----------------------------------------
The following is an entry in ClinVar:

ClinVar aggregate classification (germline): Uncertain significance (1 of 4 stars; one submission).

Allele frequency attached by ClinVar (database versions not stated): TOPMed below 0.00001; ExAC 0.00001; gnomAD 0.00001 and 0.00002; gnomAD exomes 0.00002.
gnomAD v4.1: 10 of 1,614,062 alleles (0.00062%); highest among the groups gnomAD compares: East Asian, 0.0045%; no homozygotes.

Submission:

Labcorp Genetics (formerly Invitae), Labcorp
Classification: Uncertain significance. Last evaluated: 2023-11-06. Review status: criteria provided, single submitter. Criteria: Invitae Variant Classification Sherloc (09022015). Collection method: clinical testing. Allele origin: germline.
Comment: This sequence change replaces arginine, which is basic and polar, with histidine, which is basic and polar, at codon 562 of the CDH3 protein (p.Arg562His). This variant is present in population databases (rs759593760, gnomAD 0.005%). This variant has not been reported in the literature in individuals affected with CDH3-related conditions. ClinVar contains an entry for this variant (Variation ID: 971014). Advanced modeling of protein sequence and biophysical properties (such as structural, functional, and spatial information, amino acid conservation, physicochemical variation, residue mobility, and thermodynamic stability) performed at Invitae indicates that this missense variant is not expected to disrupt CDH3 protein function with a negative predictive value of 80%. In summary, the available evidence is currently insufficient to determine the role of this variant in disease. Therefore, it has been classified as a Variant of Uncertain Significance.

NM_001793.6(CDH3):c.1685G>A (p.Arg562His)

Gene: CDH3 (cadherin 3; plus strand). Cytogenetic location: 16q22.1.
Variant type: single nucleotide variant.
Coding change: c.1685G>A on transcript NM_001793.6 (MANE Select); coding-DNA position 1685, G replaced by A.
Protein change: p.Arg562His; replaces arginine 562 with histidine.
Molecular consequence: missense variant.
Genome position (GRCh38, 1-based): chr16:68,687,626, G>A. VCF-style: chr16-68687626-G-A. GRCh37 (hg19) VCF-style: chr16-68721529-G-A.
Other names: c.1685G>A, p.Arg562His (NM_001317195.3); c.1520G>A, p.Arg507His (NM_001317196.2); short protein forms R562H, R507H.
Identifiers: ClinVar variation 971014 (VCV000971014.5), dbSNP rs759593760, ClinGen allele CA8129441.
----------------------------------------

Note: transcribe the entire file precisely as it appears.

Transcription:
The following is an entry in ClinVar:

ClinVar aggregate classification (germline): Uncertain significance (1 of 4 stars; one submission).

Allele frequency attached by ClinVar (database versions not stated): TOPMed below 0.00001; ExAC 0.00001; gnomAD 0.00001 and 0.00002; gnomAD exomes 0.00002.
gnomAD v4.1: 10 of 1,614,062 alleles (0.00062%); highest among the groups gnomAD compares: East Asian, 0.0045%; no homozygotes.

Submission:

Labcorp Genetics (formerly Invitae), Labcorp
Classification: Uncertain significance. Last evaluated: 2023-11-06. Review status: criteria provided, single submitter. Criteria: Invitae Variant Classification Sherloc (09022015). Collection method: clinical testing. Allele origin: germline.
Comment: This sequence change replaces arginine, which is basic and polar, with histidine, which is basic and polar, at codon 562 of the CDH3 protein (p.Arg562His). This variant is present in population databases (rs759593760, gnomAD 0.005%). This variant has not been reported in the literature in individuals affected with CDH3-related conditions. ClinVar contains an entry for this variant (Variation ID: 971014). Advanced modeling of protein sequence and biophysical properties (such as structural, functional, and spatial information, amino acid conservation, physicochemical variation, residue mobility, and thermodynamic stability) performed at Invitae indicates that this missense variant is not expected to disrupt CDH3 protein function with a negative predictive value of 80%. In summary, the available evidence is currently insufficient to determine the role of this variant in disease. Therefore, it has been classified as a Variant of Uncertain Significance.

NM_001793.6(CDH3):c.1685G>A (p.Arg562His)

Gene: CDH3 (cadherin 3; plus strand). Cytogenetic location: 16q22.1.
Variant type: single nucleotide variant.
Coding change: c.1685G>A on transcript NM_001793.6 (MANE Select); coding-DNA position 1685, G replaced by A.
Protein change: p.Arg562His; replaces arginine 562 with histidine.
Molecular consequence: missense variant.
Genome position (GRCh38, 1-based): chr16:68,687,626, G>A. VCF-style: chr16-68687626-G-A. GRCh37 (hg19) VCF-style: chr16-68721529-G-A.
Other names: c.1685G>A, p.Arg562His (NM_001317195.3); c.1520G>A, p.Arg507His (NM_001317196.2); short protein forms R562H, R507H.
Identifiers: ClinVar variation 971014 (VCV000971014.5), dbSNP rs759593760, ClinGen allele CA8129441.